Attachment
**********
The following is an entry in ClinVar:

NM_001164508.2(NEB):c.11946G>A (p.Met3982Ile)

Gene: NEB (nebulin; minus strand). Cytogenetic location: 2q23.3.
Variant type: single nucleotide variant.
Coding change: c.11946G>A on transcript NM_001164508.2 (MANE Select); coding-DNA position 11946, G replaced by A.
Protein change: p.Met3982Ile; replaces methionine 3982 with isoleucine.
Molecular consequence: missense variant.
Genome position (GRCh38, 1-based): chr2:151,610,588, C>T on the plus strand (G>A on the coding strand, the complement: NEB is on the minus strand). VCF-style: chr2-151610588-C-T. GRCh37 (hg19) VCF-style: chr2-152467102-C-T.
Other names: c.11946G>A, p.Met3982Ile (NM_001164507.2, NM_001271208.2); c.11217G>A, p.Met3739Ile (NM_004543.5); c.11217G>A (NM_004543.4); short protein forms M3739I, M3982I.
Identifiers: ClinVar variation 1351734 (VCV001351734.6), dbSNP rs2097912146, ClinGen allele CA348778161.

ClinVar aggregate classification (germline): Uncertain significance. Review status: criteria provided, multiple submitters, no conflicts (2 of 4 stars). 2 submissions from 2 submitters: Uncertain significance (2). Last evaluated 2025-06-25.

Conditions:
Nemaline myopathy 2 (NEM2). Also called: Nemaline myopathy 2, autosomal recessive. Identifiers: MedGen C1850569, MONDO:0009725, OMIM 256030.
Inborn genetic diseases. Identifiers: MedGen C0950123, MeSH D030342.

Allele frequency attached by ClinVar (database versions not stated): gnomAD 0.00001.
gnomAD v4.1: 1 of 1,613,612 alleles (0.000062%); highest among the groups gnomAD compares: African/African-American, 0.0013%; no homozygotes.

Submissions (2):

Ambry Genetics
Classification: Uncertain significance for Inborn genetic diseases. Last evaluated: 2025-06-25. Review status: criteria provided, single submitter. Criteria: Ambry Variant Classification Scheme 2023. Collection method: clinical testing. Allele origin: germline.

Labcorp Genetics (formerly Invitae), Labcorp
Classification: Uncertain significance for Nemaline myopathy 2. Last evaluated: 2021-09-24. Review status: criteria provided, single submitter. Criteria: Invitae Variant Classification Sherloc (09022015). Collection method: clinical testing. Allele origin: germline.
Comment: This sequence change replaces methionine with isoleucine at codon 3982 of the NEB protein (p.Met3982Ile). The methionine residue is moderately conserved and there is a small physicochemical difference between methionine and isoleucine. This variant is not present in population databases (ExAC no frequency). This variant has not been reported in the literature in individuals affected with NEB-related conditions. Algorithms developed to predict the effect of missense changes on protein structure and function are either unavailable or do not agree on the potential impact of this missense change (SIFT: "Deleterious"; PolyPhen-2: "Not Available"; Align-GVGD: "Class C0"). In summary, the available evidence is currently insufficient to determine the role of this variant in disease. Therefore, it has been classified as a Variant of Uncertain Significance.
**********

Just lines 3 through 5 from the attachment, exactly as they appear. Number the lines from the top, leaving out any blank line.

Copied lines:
Gene: NEB (nebulin; minus strand). Cytogenetic location: 2q23.3.
Variant type: single nucleotide variant.
Coding change: c.11946G>A on transcript NM_001164508.2 (MANE Select); coding-DNA position 11946, G replaced by A.